The idea of equating Omar’s complaints about unequal treatment of countries in investigating military misconduct with Greene’s comparisons of mask and vaccine requirements to the Holocaust is deeply satisfying to a lot of people. Republicans can continue their now-ancient habit of waving away extremism in their ranks by claiming it’s more prevalent on the other side of the aisle. Nervous centrist Democrats can document their nervous centrism by firing thunderbolts left and right. And most of all, accusing both parties of harboring those prone to “false equivalence” appeals to the false equivalence many Beltway media folks want to draw between Democrats and Republicans, who are engaged in the mutually assured destruction of partisan polarization.
There’s only one problem: Treating what MTG and Omar have said as equal expressions of false equivalence actually is false, as any honest evaluation of their words quickly shows. Greene bluntly compared COVID-19 precautions to the Holocaust, analogized vaccine documentation mandates to the Nazi practice of making Jews wear yellow stars, and, for good measure, said Democrats are like Nazis because they are “socialists.” Omar said this in the midst of a virtual exchange with Secretary of State Anthony Blinken over investigations of the brief but intense war between Israel and Hamas:
“’We must have the same level of accountability and justice for all victims of crimes against humanity,’ she wrote. “We have seen unthinkable atrocities committed by the U.S., Hamas, Israel, Afghanistan, and the Taliban.’”
Her point wasn’t to say the U.S., Hamas, Israel, Afghanistan, and the Taliban were equally culpable in their commission of atrocities, but that all should be equally subject to international investigation. I suppose there are superpatriots who would dispute the idea that America has ever committed “unthinkable atrocities,” though the victims of the Hiroshima and Nagasaki nuclear attacks, and of countless genocidal assaults on Native Americans, among many examples, suggest otherwise. But in any event, when challenged by Republicans and Democrats alike to make it clear she was not imputing equivalent culpability to these various nations and coalitions of fighters, Omar complied instantly:
“U.S. Rep. Ilhan Omar said Thursday that she was ‘in no way equating terrorist organizations with democratic countries with well-established judicial systems … ‘
“’To be clear: the conversation was about accountability for specific incidents regarding [International Criminal Court] cases, not a moral comparison between Hamas and the Taliban and the U.S. and Israel.’”
MTG, meanwhile, kept doubling down on her comparisons of public-health measures with the slaughter of many millions by Nazi Germany, and finally, after more than three weeks and a tour of the Holocaust Museum, she issued an apology that betrayed little understanding of the full scope of the Holocaust, and then refused to apologize for the Democrat-Nazi analogy.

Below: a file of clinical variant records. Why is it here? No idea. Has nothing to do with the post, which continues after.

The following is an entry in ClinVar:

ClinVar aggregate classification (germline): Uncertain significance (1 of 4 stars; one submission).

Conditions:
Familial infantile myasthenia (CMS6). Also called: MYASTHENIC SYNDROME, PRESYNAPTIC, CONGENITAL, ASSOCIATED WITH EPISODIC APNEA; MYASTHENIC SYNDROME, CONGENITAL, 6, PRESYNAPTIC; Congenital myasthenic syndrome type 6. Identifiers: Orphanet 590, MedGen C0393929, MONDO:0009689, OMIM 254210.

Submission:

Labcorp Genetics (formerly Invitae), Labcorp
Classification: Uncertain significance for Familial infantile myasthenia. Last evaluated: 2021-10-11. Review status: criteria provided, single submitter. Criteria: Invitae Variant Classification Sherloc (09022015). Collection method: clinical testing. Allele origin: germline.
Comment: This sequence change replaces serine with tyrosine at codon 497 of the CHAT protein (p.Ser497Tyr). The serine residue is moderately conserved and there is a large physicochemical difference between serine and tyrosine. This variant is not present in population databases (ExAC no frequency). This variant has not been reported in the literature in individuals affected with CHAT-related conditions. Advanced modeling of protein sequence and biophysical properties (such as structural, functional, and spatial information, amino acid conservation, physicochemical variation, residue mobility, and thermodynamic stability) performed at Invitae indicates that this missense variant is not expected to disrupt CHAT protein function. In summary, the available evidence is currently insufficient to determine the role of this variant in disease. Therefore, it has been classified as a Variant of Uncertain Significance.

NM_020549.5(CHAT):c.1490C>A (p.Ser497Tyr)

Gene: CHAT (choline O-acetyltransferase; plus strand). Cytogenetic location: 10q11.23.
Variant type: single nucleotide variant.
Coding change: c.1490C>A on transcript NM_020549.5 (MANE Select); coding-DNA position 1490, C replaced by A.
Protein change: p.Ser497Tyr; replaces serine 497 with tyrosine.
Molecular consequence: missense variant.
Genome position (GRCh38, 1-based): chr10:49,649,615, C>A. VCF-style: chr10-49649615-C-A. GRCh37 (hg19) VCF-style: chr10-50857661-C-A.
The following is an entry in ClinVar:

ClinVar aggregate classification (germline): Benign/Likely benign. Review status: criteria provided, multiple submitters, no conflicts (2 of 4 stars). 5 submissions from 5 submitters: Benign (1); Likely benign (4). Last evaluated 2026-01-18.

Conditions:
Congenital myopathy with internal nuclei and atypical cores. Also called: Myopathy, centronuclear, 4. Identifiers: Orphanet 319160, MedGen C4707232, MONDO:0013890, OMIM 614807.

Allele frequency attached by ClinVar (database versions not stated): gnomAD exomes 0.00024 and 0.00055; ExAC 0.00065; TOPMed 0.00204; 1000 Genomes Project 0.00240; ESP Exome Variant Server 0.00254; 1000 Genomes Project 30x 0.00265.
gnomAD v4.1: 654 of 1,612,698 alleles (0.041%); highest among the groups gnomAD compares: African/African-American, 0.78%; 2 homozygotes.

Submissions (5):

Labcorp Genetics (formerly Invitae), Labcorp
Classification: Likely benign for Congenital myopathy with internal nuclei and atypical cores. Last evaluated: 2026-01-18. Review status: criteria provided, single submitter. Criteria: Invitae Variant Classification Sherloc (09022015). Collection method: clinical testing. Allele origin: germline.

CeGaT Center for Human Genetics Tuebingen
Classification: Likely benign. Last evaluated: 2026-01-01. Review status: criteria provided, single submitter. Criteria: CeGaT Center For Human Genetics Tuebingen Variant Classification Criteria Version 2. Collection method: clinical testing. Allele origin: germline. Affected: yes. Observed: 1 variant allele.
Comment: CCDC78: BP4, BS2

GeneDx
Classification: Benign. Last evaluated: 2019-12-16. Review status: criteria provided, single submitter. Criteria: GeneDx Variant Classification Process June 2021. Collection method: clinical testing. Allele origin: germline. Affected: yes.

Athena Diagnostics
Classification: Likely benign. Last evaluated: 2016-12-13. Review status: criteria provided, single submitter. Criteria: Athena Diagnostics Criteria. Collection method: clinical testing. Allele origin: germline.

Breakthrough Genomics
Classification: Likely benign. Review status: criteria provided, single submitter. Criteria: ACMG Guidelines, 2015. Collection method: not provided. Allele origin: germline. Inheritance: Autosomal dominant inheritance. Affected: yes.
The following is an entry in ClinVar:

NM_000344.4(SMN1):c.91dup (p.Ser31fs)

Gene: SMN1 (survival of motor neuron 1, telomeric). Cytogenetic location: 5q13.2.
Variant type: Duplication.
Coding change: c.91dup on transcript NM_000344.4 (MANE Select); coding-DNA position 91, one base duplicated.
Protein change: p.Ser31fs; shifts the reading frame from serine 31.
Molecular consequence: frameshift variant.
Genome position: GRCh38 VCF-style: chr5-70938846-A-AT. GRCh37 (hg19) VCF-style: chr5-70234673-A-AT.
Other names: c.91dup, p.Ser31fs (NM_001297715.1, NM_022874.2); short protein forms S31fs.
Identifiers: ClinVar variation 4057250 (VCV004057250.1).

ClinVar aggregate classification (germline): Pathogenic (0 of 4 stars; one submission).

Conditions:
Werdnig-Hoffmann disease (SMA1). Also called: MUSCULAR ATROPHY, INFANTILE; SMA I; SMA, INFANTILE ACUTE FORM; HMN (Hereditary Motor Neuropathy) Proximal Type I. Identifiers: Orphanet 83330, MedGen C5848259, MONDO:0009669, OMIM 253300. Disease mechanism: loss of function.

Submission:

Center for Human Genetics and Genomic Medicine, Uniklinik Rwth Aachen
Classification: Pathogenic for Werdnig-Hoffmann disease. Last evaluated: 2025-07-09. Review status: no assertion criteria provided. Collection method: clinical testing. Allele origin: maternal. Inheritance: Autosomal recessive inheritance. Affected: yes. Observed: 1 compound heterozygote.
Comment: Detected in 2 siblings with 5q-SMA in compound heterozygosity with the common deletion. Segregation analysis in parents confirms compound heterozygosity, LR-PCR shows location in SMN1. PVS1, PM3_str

Looking more broadly at the two women and their records of controversial utterances, Ilhan made an unfortunate and erroneous reference to “the Benjamins,” in a gratuitous comment about support for Israel in the United States, for which she “unequivocally” apologized:
“Anti-semitism is real and I am grateful for Jewish allies and colleagues who are educating me on the painful history of anti-semitic tropes. My intention is never to offend my constituents or Jewish Americans as a whole. We have to always be able to step back and think through criticism, just as I expect people to hear me when others attack my identity. This is why I unequivocally apologize.”
Greene lost her committee assignments earlier this year after media focus on an almost incredible blizzard of incendiary statements she made on social media before coming to Congress (barely anyone even noticed her practice of brandishing an AR-15 when discussing her enemies in campaign ads). In February, she apologized for claiming that school shootings were fake and for promoting QAnon conspiracy theories. She never apologized for happily contemplating violence against congressional Democrats (including, very specifically, Ilhan Omar) and the Speaker of the House, or for her unusually aggressive support of Trump’s electoral big lie and the effort in January to overturn the presidential election results, or for her own subscription to very weird anti-Semitic claims.
If you cannot discern a qualitative difference between Omar’s “outrages” and Greene’s, and between the speed and coherence of their clarifications and apologies, it may be time for some remedial work in logic and rhetoric. These two members of Congress aren’t alike at all, and as much as I sometimes disagree with Ilhan Omar, treating her as a left-wing MTG is lazy and just plain wrong.